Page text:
Now we are going to go through a drill for forming the five kinds of seventh chord on root C. Musicarta calls this series of seventh chords an ‘evolution’.
This drill starts from a four-note plain major chord (with the root repeated at the top). Then the chord tones are lowered one by one a semi-tone at a time until the chord has contracted to a diminished seventh chord the smallest seventh chord.
This is not a finger exercise. It is an eye and ear and brain exercise – to get you seeing the five different sevenths chords in the keyboard and hearing the difference between them. Use two hands to play the chords – any fingers you like. It’s much more important to start building and hearing the seventh chords than to wrestle with the fingering.
The pattern descends by whole tones – the last seventh chord on root C (C diminished seven) goes to a Bb chord, root a whole tone lower. That means there are two series – one starting from the C major chord and one starting from the B major chord.
Where – because of the leger lines – it makes more sense to start writing the music in the bass clef (the third chord of each series) the same music is written out in both clefs.
Play the first line of the drill – the C major chord and the five seventh chords built on C. (End with the B flat chord from the next group for a musical finish.)
Use the music manuscript (written out music), the keyboard ‘evolution’ diagram for C to B flat and the audio file to help you.
Here’s what you do:
2. You lower the top note a semitone to make a C major seventh chord.
3. You lower the top note again to make a ‘plain’ C seventh chord.
4. You lower the third of the chord to make a C minor seventh chord.
5. You lower the fifth of the chord to make a C minor seventh flattened fifth chord.
6. You lower the top note again to make a C diminished seventh chord.
7. You play a full four-note major chord on Bb, a whole tone below the C chord you started with.
Now repeat the process from the Bb chord. Again, use the music, the keyboard ‘evolution’ diagram and the audio file to guide you.
2. Lower the octave a semitone to make a Bb major seventh chord.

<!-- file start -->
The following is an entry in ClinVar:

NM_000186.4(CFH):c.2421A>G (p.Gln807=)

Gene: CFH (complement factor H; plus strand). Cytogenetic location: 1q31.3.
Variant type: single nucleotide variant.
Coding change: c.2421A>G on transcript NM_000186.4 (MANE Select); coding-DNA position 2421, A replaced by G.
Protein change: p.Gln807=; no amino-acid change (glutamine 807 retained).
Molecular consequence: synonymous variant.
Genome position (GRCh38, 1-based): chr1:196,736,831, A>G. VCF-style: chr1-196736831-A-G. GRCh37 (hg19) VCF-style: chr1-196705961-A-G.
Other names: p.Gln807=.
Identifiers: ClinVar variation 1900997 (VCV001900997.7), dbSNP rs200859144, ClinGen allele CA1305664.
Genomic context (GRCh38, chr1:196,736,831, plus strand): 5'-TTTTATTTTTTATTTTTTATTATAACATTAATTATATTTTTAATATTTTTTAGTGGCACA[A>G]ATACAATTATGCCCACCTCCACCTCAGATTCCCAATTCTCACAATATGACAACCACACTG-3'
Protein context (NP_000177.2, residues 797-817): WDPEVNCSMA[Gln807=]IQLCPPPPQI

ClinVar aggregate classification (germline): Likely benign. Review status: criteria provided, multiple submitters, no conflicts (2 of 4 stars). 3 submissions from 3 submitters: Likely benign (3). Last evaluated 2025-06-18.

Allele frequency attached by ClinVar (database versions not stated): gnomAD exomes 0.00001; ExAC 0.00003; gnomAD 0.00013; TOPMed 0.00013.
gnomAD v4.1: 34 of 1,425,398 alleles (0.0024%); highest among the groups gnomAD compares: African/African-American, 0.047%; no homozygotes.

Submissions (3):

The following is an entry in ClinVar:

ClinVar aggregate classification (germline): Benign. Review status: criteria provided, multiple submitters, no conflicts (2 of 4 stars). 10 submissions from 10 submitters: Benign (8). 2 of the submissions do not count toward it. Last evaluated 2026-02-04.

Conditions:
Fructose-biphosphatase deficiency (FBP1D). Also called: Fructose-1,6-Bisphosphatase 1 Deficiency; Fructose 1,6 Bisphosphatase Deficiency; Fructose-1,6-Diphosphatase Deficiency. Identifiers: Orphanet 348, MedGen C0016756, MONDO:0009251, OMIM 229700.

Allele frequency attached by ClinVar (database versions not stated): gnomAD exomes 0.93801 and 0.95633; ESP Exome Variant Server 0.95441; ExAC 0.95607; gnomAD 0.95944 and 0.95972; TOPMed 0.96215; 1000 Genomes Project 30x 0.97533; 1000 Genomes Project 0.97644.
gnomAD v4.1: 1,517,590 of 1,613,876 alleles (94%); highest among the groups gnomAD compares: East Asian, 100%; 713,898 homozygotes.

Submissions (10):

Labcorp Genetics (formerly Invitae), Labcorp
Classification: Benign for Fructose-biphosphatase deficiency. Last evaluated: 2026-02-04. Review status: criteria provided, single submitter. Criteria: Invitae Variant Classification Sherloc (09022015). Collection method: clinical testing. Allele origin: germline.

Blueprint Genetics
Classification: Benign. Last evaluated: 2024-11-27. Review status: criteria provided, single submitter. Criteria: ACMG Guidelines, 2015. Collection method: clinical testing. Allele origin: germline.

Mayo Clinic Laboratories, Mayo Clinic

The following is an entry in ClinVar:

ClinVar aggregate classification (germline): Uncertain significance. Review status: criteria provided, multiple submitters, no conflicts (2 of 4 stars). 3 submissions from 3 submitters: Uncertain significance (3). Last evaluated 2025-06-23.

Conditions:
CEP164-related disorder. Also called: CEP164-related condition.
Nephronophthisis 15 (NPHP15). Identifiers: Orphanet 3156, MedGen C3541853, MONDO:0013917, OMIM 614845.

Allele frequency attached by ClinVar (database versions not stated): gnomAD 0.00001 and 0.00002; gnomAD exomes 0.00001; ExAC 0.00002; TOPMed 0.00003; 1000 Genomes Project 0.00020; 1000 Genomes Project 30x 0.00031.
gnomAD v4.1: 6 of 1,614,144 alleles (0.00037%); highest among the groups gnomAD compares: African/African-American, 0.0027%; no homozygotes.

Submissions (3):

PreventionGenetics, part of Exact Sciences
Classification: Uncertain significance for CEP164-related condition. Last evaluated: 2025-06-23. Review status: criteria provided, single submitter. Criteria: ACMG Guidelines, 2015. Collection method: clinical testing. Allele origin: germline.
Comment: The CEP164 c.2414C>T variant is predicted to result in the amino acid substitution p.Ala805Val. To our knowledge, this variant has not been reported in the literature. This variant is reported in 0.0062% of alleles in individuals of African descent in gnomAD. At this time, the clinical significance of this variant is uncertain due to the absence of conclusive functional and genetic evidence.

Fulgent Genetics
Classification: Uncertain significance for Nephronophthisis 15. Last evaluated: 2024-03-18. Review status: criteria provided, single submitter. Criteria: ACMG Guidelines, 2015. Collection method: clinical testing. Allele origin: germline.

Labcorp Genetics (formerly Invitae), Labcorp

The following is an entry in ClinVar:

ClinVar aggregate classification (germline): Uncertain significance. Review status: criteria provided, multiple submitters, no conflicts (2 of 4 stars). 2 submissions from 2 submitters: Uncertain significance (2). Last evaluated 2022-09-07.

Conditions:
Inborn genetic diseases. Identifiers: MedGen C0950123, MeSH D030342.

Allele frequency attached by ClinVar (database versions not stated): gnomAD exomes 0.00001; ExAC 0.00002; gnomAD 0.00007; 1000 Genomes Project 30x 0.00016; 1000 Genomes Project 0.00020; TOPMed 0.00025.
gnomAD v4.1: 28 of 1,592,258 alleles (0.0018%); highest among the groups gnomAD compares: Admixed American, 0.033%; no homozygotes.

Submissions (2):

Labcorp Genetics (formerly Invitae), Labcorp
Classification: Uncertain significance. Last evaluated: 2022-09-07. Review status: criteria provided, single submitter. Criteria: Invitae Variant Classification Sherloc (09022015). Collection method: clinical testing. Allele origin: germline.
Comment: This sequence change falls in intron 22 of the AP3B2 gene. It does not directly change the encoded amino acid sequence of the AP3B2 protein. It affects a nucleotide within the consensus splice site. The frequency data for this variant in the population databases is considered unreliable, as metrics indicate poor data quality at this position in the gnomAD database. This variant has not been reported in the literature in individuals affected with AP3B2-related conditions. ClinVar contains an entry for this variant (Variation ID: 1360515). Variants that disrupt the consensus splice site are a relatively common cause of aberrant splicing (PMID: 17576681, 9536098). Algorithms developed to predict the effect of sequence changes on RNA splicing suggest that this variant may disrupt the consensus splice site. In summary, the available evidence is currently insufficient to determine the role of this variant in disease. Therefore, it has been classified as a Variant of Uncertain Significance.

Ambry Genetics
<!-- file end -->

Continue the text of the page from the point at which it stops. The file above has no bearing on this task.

3. Lower the top note again to make a ‘plain’ Bb seven chord.
4. Lower the third of the chord to make a Bb minor seven chord.
5. Lower the fifth of the chord to make a Bb minor seven flattened fifth chord.
6. Lower the top note again to make a Bb diminished seventh chord.
7. Play a full four-note Ab major chord (root a whole tone below).
To associate the sound with the chord name, say out loud the type of seventh chord as you play through the series.
2. “Major seventh”
4. “Minor seventh”
5. “Minor seventh flattened fifth”
6. “Diminished seventh”
Please note though that this drill is not a piece of music. You would not expect to hear this chord progression. It is a drill to learn the seventh chords by showing how they can be created by progressively lowering the tones of a full (four-note) major chord.
In root position, seventh chords are stacks of three thirds. Thirds are either:
To do this, you have to pay close attention to the semitone counting within the seventh chords and learn the combination of major and minor thirds which make up the five varieties of seventh chord.
The semitone count is shown on the two keyboard pages you used in the module section above – running through the types of seventh chord on roots C and Bb. We can see this vital semitone count more clearly by taking the keyboards away and matching the numbers with our Seventh Chords master line-and-diamond diagram turned on its side.